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16 Oct 2015

Debt Recovery

Directors Beware! HMRC is increasingly pursuing officers of companies personally for payment of company debts, even when the company is insolvent

A limited company’s failure to pay national insurance contributions (“NICs”) and Value Added Tax (“VAT”) can be attributed to neglect on the part of the company’s officer/s, making them personally liable for all or part of the monies HMRC deem to be due based on their calculations after analysis of the company’s books and processes, often following surprise visits.  Businesses that regularly deal with cash, such as restaurants and takeaways, are particularly susceptible to challenge from HMRC. “Officers” of a company include directors, company secretaries, shadow and de facto directors, and managers.

Why does HMRC pursue company officers personally?

Often officers of companies believe that they can “hide” behind the limited company as a separate legal entity to avoid personal payment. Making officers personally liable for company debts in certain circumstances is a very powerful method of:

  1. Clawing back more money for the Government;
  1. Ensuring that HMRC debts are paid as a preference; and
  1. Deterring company officers from abusing their position.

What evidence is needed?

Personal Liability Notices are issued by HMRC when there is sufficient evidence to show that a company’s failure to pay the correct level of NICs was due to the neglect or fraud of an officer of the company. If a company is in liquidation, this may not stop HMRC investigating. HMRC inspectors can simply ask the liquidator or official receiver for access to the company’s books.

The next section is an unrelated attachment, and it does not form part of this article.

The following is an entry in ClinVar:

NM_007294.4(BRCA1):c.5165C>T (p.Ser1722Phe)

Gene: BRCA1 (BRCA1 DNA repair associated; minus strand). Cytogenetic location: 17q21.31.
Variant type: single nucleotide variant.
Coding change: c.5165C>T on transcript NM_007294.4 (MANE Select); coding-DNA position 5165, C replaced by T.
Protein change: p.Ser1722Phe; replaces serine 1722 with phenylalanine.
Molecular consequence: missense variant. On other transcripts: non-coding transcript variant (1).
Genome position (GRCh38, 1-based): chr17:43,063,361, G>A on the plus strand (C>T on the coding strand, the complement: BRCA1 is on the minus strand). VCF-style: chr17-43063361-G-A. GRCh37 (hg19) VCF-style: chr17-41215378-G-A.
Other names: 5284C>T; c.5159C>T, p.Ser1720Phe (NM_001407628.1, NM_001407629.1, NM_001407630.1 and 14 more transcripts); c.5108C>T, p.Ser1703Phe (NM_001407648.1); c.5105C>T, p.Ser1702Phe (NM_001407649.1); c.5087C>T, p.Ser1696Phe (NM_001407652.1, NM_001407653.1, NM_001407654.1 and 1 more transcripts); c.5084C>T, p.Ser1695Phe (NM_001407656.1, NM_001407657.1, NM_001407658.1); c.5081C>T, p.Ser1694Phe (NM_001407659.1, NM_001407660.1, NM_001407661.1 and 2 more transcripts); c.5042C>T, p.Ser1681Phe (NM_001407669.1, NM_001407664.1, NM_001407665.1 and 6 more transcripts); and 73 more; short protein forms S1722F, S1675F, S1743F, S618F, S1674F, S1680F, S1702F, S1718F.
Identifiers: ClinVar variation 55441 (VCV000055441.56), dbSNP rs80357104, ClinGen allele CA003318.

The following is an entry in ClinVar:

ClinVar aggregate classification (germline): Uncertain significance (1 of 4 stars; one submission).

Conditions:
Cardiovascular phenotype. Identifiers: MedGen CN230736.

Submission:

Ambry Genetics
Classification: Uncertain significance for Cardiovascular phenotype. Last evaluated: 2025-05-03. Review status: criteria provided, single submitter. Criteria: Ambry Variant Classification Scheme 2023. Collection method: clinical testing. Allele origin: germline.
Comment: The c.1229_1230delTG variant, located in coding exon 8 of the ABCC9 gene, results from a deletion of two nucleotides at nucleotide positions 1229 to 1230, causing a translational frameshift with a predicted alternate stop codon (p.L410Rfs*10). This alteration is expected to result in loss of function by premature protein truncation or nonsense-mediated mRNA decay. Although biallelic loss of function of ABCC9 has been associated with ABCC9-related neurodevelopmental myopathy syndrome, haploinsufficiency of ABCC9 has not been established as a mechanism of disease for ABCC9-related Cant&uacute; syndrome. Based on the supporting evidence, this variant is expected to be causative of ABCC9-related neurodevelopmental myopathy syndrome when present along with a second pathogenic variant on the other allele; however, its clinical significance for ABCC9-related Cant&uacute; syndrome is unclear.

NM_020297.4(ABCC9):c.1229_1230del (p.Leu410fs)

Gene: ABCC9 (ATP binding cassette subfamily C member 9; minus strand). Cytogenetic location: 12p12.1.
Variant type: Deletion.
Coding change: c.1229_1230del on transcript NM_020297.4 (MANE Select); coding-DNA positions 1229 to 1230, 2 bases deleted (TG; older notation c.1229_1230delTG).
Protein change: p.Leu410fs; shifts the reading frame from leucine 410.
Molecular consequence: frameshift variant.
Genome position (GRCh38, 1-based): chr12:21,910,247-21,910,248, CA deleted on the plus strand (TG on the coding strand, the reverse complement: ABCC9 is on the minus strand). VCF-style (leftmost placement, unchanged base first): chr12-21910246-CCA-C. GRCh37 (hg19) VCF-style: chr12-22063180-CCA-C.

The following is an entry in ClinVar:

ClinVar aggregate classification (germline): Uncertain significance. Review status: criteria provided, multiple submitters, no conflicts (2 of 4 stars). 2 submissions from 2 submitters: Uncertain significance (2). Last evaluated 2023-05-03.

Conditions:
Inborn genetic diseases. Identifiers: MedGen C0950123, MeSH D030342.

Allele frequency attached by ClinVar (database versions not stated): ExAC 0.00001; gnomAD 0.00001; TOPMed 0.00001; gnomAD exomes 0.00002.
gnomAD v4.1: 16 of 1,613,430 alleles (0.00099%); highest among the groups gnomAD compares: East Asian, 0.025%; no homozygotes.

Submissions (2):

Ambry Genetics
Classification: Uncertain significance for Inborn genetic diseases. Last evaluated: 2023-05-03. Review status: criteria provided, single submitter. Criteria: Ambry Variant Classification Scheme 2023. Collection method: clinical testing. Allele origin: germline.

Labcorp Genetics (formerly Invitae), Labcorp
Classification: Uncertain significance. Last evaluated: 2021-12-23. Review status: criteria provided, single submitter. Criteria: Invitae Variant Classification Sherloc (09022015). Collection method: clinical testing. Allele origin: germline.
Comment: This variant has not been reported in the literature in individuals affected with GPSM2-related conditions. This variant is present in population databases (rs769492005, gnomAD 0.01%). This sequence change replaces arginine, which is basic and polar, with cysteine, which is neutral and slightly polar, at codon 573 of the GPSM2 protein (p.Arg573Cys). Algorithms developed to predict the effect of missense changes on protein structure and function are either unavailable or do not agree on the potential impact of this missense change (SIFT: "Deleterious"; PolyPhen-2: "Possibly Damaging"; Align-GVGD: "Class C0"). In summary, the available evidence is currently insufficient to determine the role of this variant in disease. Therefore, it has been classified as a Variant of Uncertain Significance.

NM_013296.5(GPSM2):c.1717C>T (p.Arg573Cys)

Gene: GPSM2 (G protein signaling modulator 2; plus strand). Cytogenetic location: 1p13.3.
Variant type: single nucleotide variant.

Further, personally liability may arise for the failure to pay VAT where:

  1. The individual does any act or omits to take any action for the purposes of evading VAT; and
  2. This was done deliberately.

In order for HMRC to pursue an individual personally for non-payment of VAT, the relevant company must be insolvent or it is suspected that the company may soon become insolvent.

Will HMRC take representations into account?

Yes, HMRC will always listen to submissions made by an officer of a company and consider any evidence put before it.

Are you in difficulty with HMRC?

It is best to negotiate early with HMRC to see if a settlement can be reached before formal action is taken. HMRC do offer a formal review of their decisions and that offer should be accepted. It is also possible to appeal HMRC’s decision before the Tax Tribunal as a last resort.

For further information, advice on negotiating with HMRC, or representation at appeals please contact Ben Jenkins, Associate Solicitor in our Dispute Resolution Department, on 01633 760675 or email jenkinsb@hevans.com

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